The San Pedro Science and Technology Center School Garden
The San Pedro Science and Technology Center serves as a field trip site for students all over Los Angeles. It Center hosts a 4-acre organic garden and farm complex with chickens, ducks, goats and horses. Students from a variety of schools use the site to learn how to grow, harvest, and cook their own food. The San Pedro Science and Technology Center is run by John Zavalney and Mud Baron.
In June 2011, the center added a demonstration Woolly School Garden to their bigger garden, as part of their expanding teaching and research program. Students learn to grow a variety of herbs and edible vegetables both in the ground and on living walls.
The garden uses well water as its primary water source and water conservation is an ongoing issue. The Woolly Pocket School garden is located on a wall of a building at the edge of the garden that gets particularly hot. The solution was to install Wallys with reservoir to retain moisture. Additionally the project uses drip irrigation system for self watering, allowing the project to extremely water conserving. The irrigation runs briefly 2x a day to allow for maximum absorption and no water waste.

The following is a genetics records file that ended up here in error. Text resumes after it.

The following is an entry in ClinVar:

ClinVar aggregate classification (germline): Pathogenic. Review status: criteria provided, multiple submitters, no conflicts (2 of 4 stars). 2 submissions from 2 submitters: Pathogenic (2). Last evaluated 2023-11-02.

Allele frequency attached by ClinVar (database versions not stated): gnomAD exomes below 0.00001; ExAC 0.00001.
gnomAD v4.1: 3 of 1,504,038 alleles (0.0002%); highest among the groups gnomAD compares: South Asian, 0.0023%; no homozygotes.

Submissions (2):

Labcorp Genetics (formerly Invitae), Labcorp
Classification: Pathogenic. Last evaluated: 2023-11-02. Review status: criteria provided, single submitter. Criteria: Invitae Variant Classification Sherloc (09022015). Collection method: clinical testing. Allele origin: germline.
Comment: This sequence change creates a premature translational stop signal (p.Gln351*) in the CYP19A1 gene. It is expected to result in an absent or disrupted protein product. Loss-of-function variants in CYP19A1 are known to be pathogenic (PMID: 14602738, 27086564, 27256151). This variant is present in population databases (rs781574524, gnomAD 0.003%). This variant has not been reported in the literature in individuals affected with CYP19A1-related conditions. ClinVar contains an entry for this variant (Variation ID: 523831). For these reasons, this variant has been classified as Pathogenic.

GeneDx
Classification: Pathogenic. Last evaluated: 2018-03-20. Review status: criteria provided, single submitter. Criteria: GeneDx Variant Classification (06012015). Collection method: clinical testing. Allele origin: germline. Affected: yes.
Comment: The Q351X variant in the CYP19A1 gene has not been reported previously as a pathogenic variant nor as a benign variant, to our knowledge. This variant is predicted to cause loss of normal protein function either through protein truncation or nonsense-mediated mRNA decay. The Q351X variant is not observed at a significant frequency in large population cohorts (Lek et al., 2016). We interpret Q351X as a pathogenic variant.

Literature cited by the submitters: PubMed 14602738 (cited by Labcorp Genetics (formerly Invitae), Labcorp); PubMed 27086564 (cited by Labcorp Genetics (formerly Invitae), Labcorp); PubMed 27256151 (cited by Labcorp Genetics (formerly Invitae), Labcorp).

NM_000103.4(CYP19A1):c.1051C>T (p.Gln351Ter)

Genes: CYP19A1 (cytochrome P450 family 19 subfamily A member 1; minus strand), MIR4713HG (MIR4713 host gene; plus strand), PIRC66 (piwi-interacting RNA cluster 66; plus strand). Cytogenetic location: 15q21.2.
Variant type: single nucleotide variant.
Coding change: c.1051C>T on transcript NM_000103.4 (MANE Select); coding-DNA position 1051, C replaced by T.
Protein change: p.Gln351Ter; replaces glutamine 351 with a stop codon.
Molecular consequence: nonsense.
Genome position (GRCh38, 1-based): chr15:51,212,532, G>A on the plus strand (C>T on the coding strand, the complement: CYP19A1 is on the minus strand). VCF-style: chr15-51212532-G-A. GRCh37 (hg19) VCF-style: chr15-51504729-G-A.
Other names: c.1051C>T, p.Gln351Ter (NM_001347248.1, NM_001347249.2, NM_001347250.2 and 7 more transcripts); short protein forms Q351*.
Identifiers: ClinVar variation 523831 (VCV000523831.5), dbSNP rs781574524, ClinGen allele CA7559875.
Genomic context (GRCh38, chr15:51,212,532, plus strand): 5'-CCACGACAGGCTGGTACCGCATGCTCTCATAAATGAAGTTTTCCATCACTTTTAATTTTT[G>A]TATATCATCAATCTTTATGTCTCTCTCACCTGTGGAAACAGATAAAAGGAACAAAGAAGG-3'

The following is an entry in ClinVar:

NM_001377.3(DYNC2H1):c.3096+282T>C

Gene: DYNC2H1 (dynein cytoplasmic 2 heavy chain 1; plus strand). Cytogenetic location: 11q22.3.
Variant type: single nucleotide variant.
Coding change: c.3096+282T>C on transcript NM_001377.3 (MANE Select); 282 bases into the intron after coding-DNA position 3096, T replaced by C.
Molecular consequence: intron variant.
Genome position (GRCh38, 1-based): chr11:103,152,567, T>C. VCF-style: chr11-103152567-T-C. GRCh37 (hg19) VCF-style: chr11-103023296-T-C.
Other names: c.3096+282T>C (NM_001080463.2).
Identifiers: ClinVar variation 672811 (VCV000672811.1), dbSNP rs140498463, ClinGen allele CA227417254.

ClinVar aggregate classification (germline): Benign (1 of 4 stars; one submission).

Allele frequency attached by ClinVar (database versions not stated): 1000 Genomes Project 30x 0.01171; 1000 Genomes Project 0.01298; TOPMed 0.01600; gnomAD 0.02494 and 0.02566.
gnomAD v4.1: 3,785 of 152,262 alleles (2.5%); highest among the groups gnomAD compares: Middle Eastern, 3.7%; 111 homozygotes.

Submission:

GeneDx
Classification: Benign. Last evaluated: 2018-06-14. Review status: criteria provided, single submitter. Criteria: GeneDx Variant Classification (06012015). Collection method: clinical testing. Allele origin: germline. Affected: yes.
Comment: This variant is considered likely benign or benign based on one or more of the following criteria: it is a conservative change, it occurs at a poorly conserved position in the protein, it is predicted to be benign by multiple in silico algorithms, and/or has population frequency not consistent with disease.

Date of Install
San Pedro Science and Technology Center
Case study documented on our blog.
San Pedro is in Hardiness Zone 10b. The installation is outdoors on a western facing wall and gets a lot of natural light, particularly in the afternoon.
The installation is composed of (10) Chocolate Wally Threes and (5) Wally Fives with reservoir. The vertical garden is five rows high and covers an area approx. 20 ½ feet long by 5 ½ tall.
Note: This Woolly Pocket School Garden has a slightly atypical layout. The standard Woolly Pocket School garden is composed of (50) Pockets made up of (10) Wally Fives. This garden is (10) Pockets larger in order to maximize the amount of coverage on the wall.
Mint – Peperia
Peppers – Fresno
Peppers – Habenero
Peppers – Banana
Tomatillos – Yellow
Tomatoes – Sun Gold
Tomatoes – Persimmon
Tomatoes – Yellow brandywine
The living wall is watered with a drip irrigation system connected to an outdoor spigot (see diagram of a standard hose connection) .The drip line is 1/4” self-regulating ½ gph emitters spaced every 6”. A timer triggers the system to run 2x a day for 6 minutes. A backflow preventer is connected to the water source.
Nifty Tip: Edibles require more water during hot months. Instead of watering once a day, consider running the irrigation briefly twice a day in order to maximize the water absorption.